Officers claimed that they found a 9mm handgun “within arm’s reach” and a bag of narcotics near Ricky’s body, which they dragged from underneath a house where he was hiding. The MBI is conducting forensics to determine if Ball ever possessed the gun or the narcotics.
People on the scene have already voiced what they witnessed. According to the website Justice for Ricky Ball:
“Eyewitnesses have made it known in the community that a CPD officer was seen dropping the gun beside Ricky’s body after they pulled him from underneath an eyewitness’ home.”
According to our source, the officer who owned the gun was off-duty the night of Ricky’s death but was first on the scene after the shooting. It was also said that cops pointed their guns at witnesses and told them to go inside.
Days before Chief Carleton quit the department, The Dispatch reported that the gun was stolen from another CPD officer’s residence.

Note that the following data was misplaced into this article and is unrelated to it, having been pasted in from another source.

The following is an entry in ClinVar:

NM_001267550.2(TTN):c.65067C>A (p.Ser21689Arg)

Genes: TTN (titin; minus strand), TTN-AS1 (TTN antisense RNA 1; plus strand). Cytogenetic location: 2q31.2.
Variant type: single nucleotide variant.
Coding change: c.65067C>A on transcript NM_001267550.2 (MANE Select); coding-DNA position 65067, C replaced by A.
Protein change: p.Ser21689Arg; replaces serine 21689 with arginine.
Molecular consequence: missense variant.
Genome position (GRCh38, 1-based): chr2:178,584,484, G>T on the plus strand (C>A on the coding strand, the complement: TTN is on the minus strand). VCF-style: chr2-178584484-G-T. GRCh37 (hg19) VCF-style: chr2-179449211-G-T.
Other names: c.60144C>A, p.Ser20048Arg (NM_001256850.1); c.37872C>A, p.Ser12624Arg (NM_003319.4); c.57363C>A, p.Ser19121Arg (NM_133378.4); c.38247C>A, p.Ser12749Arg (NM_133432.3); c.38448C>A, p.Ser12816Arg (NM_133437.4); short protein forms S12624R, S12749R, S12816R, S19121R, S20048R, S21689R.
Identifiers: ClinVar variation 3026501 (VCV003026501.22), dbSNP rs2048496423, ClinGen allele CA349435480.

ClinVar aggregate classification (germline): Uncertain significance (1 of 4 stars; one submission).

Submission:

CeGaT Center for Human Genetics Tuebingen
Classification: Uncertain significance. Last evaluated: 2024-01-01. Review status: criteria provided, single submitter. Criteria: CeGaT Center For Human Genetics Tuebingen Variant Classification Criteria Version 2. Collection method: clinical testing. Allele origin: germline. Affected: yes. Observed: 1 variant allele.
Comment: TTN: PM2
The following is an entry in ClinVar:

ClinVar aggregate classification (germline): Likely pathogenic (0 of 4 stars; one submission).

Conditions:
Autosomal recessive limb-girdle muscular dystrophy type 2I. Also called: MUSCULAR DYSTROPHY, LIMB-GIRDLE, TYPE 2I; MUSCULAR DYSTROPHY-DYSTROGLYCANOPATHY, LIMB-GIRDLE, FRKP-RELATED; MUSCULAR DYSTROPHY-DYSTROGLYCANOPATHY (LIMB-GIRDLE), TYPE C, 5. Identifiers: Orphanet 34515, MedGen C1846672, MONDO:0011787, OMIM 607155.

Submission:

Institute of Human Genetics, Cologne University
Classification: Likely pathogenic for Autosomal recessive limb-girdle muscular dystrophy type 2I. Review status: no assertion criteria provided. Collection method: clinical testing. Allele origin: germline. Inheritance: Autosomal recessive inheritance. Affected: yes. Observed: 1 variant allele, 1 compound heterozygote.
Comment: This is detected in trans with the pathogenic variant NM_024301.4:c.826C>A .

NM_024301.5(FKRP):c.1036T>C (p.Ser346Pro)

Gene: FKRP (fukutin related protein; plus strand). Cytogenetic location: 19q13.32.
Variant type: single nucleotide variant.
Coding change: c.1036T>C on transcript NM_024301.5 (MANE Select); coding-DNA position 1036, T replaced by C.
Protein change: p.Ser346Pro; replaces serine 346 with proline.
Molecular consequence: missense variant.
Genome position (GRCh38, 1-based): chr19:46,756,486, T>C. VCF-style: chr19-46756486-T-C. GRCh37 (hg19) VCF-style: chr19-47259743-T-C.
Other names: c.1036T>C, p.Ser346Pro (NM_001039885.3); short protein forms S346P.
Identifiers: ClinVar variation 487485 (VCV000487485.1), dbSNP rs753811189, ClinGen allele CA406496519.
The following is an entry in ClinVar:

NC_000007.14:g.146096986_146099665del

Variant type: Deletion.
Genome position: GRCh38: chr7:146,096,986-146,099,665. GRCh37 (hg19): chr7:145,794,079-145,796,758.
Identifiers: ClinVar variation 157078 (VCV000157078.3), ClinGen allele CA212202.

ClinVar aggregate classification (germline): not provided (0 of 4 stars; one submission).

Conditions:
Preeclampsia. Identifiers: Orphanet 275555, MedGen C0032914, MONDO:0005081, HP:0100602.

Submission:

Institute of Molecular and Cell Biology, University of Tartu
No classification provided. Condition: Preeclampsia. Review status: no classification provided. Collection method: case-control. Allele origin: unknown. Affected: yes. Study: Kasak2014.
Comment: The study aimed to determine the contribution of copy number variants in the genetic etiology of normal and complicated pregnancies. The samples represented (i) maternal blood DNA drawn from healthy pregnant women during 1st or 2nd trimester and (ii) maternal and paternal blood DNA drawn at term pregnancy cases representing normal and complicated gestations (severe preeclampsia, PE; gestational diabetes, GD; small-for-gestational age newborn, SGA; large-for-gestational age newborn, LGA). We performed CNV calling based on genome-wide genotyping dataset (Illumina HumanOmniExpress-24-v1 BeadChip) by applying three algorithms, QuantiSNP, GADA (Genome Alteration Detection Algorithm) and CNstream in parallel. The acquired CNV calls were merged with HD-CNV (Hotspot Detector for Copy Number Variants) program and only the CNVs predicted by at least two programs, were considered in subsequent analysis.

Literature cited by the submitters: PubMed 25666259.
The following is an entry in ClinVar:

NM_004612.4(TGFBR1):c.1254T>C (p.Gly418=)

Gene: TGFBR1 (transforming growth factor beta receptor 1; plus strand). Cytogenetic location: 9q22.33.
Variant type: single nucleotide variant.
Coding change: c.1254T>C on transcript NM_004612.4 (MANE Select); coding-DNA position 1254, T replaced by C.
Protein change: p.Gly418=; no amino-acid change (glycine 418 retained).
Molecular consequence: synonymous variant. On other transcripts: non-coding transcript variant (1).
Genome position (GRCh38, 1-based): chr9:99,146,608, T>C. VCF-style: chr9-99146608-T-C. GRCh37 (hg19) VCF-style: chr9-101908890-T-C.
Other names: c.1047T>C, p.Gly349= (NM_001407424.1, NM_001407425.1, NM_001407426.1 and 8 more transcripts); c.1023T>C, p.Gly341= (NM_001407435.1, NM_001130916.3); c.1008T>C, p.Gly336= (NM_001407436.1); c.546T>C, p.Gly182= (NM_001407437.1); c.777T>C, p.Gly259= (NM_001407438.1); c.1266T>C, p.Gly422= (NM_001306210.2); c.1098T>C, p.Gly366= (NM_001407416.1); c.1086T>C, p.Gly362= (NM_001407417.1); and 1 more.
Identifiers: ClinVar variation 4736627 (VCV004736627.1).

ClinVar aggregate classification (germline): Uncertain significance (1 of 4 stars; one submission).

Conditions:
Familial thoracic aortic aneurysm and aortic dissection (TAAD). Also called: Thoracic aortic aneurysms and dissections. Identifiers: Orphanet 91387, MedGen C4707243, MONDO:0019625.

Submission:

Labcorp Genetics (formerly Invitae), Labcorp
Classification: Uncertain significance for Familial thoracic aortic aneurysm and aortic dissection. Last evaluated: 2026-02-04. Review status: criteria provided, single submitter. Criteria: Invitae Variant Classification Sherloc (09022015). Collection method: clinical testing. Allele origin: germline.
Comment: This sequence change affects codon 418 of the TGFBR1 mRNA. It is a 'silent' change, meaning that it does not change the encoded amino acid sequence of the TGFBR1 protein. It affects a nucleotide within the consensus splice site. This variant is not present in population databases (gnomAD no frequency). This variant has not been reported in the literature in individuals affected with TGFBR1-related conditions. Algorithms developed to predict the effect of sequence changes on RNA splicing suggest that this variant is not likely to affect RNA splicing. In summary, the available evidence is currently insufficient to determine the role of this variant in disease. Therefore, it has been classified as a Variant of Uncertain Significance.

Somehow, this same officer had guns stolen from his residence twice, three weeks apart.
All of these suspicious circumstances demand that a full investigation be completed into the death of Ricky Ball. It is well-known that cops plants drugs and guns on people, especially when the cops are in jeopardy of being accused of a crime or murder.
According to family and community members, officer Boykin (who made racial slurs online) killed Ricky because he had escaped chases before and laughed at the cops.
Following is the account from eyewitnesses posted on Justice for Ricky Ball:
(A) when Boykin and his gang pulled over the car that Ricky was a passenger in, Ricky jumped out and was running AWAY before Boykin and his gang could even get out of their unmarked car.
(B) Boykin jumped out of his car and fired at least two shots at Ricky WITHOUT ANY interaction between him and Ricky whatsoever. By the time Boykin began shooting, Ricky was yards away from him. Ricky was too far away for Boykin to try to tase or arrest Ricky.
(C) While chasing Ricky, Boykin fell into a ditch that Ricky jumped over, Boykin came up in the ditch shooting several more shots at Ricky. Ricky is running away from Boykin this whole time and at some point Ricky is hit from behind by some of Boykin’s bullets.